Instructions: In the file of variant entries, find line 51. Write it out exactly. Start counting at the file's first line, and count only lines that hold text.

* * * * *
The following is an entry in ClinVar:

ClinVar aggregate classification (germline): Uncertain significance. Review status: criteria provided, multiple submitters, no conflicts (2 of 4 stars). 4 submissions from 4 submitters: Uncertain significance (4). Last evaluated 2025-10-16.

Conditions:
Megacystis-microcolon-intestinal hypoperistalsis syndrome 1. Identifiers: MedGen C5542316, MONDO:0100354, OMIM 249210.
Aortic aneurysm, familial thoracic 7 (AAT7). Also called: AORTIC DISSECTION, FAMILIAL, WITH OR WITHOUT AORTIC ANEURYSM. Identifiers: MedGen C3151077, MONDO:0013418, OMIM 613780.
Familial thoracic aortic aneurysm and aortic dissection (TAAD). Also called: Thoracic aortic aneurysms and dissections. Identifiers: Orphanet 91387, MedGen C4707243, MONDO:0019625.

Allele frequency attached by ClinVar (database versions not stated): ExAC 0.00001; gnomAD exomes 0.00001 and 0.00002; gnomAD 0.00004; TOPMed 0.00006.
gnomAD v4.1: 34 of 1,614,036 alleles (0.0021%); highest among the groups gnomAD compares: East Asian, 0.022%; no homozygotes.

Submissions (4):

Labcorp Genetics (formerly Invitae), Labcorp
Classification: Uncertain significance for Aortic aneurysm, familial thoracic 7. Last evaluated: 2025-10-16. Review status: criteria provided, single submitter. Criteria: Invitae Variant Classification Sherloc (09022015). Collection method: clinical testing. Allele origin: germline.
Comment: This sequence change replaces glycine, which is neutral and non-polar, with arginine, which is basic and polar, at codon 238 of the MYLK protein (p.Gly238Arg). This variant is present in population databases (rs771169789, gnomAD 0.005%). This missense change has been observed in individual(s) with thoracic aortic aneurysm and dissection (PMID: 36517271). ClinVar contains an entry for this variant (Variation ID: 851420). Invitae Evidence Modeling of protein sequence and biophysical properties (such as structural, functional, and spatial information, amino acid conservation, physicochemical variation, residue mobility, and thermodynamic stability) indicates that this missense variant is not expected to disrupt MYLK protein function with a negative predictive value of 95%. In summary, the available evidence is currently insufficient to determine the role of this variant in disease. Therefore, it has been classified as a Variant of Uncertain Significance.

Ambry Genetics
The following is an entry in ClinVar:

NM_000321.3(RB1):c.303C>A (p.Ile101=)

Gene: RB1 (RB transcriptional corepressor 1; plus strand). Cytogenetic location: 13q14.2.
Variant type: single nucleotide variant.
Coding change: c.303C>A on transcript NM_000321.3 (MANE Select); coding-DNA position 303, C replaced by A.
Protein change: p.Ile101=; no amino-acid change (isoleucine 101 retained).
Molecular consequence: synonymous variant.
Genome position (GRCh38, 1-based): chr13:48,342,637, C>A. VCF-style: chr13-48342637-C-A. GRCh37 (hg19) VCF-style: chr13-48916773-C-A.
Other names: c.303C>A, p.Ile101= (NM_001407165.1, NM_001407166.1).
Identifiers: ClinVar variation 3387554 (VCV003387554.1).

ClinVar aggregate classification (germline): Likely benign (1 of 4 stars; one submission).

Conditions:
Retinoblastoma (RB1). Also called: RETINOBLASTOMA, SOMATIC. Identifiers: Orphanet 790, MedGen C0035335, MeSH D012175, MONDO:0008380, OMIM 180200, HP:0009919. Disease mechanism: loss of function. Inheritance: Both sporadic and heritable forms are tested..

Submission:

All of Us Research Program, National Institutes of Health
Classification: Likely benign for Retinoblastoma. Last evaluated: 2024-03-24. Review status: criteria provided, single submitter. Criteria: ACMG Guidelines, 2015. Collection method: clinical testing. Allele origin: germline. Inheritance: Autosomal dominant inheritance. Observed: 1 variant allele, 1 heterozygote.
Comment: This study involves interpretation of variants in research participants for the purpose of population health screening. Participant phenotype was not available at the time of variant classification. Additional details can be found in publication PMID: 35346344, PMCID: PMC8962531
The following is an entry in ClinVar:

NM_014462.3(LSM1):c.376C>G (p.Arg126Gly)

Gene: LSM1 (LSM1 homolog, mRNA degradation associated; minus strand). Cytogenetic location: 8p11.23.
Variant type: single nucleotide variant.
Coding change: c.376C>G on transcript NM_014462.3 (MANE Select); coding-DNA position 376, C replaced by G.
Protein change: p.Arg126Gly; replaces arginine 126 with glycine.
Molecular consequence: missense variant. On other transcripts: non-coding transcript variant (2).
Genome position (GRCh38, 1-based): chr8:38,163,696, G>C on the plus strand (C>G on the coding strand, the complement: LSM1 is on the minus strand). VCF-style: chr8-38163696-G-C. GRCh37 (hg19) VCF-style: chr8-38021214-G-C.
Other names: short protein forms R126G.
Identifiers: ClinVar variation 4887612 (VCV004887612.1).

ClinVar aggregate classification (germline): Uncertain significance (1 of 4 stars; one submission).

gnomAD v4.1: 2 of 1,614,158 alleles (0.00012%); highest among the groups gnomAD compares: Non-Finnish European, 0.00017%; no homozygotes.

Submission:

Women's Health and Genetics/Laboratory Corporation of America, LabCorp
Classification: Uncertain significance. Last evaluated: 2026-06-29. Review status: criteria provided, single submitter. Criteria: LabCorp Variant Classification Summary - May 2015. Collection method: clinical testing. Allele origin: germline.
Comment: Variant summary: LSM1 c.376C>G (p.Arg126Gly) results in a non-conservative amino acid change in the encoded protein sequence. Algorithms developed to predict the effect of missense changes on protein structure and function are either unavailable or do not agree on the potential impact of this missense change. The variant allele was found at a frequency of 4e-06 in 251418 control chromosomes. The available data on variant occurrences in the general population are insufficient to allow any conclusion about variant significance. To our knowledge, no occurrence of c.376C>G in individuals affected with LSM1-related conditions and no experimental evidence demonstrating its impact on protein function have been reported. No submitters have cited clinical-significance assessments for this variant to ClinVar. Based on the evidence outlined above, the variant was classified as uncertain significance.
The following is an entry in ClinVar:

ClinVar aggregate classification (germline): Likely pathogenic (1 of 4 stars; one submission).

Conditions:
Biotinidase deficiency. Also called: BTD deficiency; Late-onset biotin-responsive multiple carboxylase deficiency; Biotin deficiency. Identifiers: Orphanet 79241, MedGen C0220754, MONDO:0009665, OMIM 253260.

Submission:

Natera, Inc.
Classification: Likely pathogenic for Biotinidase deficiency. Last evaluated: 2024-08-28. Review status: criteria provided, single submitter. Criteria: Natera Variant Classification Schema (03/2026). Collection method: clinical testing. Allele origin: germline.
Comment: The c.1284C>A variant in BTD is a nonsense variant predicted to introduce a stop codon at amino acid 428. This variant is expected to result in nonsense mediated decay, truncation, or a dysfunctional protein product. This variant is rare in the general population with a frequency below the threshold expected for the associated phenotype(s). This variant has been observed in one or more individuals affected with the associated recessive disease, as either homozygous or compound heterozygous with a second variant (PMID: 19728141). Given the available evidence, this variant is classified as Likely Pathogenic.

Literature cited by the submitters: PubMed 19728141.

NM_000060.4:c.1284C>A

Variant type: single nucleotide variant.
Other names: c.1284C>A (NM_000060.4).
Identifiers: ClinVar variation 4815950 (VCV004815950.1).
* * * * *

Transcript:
Submission: